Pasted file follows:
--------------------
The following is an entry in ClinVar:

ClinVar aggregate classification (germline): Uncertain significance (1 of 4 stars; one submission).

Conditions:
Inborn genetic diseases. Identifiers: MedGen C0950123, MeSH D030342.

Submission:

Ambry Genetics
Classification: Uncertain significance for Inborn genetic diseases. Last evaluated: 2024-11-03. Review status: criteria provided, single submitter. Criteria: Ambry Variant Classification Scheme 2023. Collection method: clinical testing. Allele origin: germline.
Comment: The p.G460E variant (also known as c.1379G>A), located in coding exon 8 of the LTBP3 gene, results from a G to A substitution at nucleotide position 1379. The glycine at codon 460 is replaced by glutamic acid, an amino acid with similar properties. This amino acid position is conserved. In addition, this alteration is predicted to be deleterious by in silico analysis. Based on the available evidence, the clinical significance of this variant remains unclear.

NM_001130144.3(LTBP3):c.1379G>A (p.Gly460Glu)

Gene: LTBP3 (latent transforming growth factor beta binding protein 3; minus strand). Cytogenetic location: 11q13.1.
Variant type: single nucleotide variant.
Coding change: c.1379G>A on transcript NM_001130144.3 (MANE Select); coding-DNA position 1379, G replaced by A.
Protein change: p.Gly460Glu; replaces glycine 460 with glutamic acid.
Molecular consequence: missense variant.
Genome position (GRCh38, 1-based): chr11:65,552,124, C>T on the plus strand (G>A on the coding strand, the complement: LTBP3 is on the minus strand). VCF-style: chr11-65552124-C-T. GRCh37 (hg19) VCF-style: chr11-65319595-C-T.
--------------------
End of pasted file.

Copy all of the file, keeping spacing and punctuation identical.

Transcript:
The following is an entry in ClinVar:

ClinVar aggregate classification (germline): Uncertain significance (1 of 4 stars; one submission).

Conditions:
Inborn genetic diseases. Identifiers: MedGen C0950123, MeSH D030342.

Submission:

Ambry Genetics
Classification: Uncertain significance for Inborn genetic diseases. Last evaluated: 2024-11-03. Review status: criteria provided, single submitter. Criteria: Ambry Variant Classification Scheme 2023. Collection method: clinical testing. Allele origin: germline.
Comment: The p.G460E variant (also known as c.1379G>A), located in coding exon 8 of the LTBP3 gene, results from a G to A substitution at nucleotide position 1379. The glycine at codon 460 is replaced by glutamic acid, an amino acid with similar properties. This amino acid position is conserved. In addition, this alteration is predicted to be deleterious by in silico analysis. Based on the available evidence, the clinical significance of this variant remains unclear.

NM_001130144.3(LTBP3):c.1379G>A (p.Gly460Glu)

Gene: LTBP3 (latent transforming growth factor beta binding protein 3; minus strand). Cytogenetic location: 11q13.1.
Variant type: single nucleotide variant.
Coding change: c.1379G>A on transcript NM_001130144.3 (MANE Select); coding-DNA position 1379, G replaced by A.
Protein change: p.Gly460Glu; replaces glycine 460 with glutamic acid.
Molecular consequence: missense variant.
Genome position (GRCh38, 1-based): chr11:65,552,124, C>T on the plus strand (G>A on the coding strand, the complement: LTBP3 is on the minus strand). VCF-style: chr11-65552124-C-T. GRCh37 (hg19) VCF-style: chr11-65319595-C-T.